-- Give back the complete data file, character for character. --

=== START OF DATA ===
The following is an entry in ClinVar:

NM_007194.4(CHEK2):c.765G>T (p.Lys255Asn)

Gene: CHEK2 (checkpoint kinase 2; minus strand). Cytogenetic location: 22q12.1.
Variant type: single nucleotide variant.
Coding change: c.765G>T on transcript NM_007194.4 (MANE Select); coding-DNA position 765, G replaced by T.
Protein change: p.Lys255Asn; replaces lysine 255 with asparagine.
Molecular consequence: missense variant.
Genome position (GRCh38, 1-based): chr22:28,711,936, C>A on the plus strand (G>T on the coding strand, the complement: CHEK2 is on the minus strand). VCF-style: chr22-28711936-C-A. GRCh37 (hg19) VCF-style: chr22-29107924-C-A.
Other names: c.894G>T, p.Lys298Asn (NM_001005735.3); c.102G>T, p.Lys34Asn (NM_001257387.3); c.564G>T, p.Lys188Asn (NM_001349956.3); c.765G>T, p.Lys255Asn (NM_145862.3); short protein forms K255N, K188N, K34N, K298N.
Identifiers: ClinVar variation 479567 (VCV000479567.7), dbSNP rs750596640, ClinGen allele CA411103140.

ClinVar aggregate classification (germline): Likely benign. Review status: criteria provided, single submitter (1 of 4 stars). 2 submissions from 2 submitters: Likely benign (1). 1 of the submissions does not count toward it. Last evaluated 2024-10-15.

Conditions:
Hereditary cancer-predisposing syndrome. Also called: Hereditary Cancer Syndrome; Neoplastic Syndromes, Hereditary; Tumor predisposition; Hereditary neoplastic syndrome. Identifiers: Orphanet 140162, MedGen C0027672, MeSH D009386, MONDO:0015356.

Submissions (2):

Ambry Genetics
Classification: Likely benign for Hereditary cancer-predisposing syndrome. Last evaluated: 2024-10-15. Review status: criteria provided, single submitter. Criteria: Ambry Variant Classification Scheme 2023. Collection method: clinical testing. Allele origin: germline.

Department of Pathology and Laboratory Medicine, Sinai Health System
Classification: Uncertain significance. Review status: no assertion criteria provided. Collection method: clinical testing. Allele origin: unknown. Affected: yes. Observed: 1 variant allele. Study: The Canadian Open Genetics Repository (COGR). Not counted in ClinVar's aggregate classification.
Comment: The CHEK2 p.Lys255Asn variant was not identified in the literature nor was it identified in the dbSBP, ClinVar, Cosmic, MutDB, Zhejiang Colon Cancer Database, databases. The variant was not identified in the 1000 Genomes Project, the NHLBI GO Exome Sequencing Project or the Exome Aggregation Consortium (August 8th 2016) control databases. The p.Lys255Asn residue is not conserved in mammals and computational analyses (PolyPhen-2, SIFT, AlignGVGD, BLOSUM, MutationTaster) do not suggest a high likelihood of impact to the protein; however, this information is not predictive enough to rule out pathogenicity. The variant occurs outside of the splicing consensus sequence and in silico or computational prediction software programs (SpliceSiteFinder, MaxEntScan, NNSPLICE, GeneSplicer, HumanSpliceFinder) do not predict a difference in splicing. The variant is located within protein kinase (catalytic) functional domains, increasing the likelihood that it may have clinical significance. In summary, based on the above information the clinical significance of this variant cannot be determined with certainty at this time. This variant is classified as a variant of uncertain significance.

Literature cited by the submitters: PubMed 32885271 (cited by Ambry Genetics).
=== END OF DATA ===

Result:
The following is an entry in ClinVar:

NM_007194.4(CHEK2):c.765G>T (p.Lys255Asn)

Gene: CHEK2 (checkpoint kinase 2; minus strand). Cytogenetic location: 22q12.1.
Variant type: single nucleotide variant.
Coding change: c.765G>T on transcript NM_007194.4 (MANE Select); coding-DNA position 765, G replaced by T.
Protein change: p.Lys255Asn; replaces lysine 255 with asparagine.
Molecular consequence: missense variant.
Genome position (GRCh38, 1-based): chr22:28,711,936, C>A on the plus strand (G>T on the coding strand, the complement: CHEK2 is on the minus strand). VCF-style: chr22-28711936-C-A. GRCh37 (hg19) VCF-style: chr22-29107924-C-A.
Other names: c.894G>T, p.Lys298Asn (NM_001005735.3); c.102G>T, p.Lys34Asn (NM_001257387.3); c.564G>T, p.Lys188Asn (NM_001349956.3); c.765G>T, p.Lys255Asn (NM_145862.3); short protein forms K255N, K188N, K34N, K298N.
Identifiers: ClinVar variation 479567 (VCV000479567.7), dbSNP rs750596640, ClinGen allele CA411103140.

ClinVar aggregate classification (germline): Likely benign. Review status: criteria provided, single submitter (1 of 4 stars). 2 submissions from 2 submitters: Likely benign (1). 1 of the submissions does not count toward it. Last evaluated 2024-10-15.

Conditions:
Hereditary cancer-predisposing syndrome. Also called: Hereditary Cancer Syndrome; Neoplastic Syndromes, Hereditary; Tumor predisposition; Hereditary neoplastic syndrome. Identifiers: Orphanet 140162, MedGen C0027672, MeSH D009386, MONDO:0015356.

Submissions (2):

Ambry Genetics
Classification: Likely benign for Hereditary cancer-predisposing syndrome. Last evaluated: 2024-10-15. Review status: criteria provided, single submitter. Criteria: Ambry Variant Classification Scheme 2023. Collection method: clinical testing. Allele origin: germline.

Department of Pathology and Laboratory Medicine, Sinai Health System
Classification: Uncertain significance. Review status: no assertion criteria provided. Collection method: clinical testing. Allele origin: unknown. Affected: yes. Observed: 1 variant allele. Study: The Canadian Open Genetics Repository (COGR). Not counted in ClinVar's aggregate classification.
Comment: The CHEK2 p.Lys255Asn variant was not identified in the literature nor was it identified in the dbSBP, ClinVar, Cosmic, MutDB, Zhejiang Colon Cancer Database, databases. The variant was not identified in the 1000 Genomes Project, the NHLBI GO Exome Sequencing Project or the Exome Aggregation Consortium (August 8th 2016) control databases. The p.Lys255Asn residue is not conserved in mammals and computational analyses (PolyPhen-2, SIFT, AlignGVGD, BLOSUM, MutationTaster) do not suggest a high likelihood of impact to the protein; however, this information is not predictive enough to rule out pathogenicity. The variant occurs outside of the splicing consensus sequence and in silico or computational prediction software programs (SpliceSiteFinder, MaxEntScan, NNSPLICE, GeneSplicer, HumanSpliceFinder) do not predict a difference in splicing. The variant is located within protein kinase (catalytic) functional domains, increasing the likelihood that it may have clinical significance. In summary, based on the above information the clinical significance of this variant cannot be determined with certainty at this time. This variant is classified as a variant of uncertain significance.

Literature cited by the submitters: PubMed 32885271 (cited by Ambry Genetics).